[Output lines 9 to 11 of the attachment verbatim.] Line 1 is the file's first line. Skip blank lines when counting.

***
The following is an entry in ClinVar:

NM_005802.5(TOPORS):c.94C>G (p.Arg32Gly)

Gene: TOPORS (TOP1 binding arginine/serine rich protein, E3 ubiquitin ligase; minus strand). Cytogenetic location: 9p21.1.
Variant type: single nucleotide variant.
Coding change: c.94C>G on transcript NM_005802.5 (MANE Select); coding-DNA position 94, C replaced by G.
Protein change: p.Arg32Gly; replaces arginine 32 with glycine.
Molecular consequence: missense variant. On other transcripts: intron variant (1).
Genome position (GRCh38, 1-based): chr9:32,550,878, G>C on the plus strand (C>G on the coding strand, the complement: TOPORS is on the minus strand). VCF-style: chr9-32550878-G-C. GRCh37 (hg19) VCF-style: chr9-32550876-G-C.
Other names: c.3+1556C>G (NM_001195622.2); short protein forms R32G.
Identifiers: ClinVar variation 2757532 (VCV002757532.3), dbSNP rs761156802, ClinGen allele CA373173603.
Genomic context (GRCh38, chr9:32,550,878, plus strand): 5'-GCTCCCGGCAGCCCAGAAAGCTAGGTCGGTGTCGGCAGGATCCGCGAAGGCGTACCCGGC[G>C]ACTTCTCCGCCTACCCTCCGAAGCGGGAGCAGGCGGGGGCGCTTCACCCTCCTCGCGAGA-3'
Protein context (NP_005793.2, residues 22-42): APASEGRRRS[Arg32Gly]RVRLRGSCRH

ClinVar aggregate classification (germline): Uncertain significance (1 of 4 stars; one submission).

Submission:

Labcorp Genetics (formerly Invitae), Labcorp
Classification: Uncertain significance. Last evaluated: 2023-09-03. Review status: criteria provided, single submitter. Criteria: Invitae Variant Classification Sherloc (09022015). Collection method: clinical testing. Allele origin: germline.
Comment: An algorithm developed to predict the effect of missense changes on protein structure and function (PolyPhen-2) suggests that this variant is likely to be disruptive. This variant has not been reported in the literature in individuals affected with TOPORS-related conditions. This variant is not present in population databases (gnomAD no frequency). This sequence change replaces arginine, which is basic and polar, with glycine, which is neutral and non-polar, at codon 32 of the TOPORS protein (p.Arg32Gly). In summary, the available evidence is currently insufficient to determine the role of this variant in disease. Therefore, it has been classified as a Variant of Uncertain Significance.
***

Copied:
Other names: c.3+1556C>G (NM_001195622.2); short protein forms R32G.
Identifiers: ClinVar variation 2757532 (VCV002757532.3), dbSNP rs761156802, ClinGen allele CA373173603.
Genomic context (GRCh38, chr9:32,550,878, plus strand): 5'-GCTCCCGGCAGCCCAGAAAGCTAGGTCGGTGTCGGCAGGATCCGCGAAGGCGTACCCGGC[G>C]ACTTCTCCGCCTACCCTCCGAAGCGGGAGCAGGCGGGGGCGCTTCACCCTCCTCGCGAGA-3'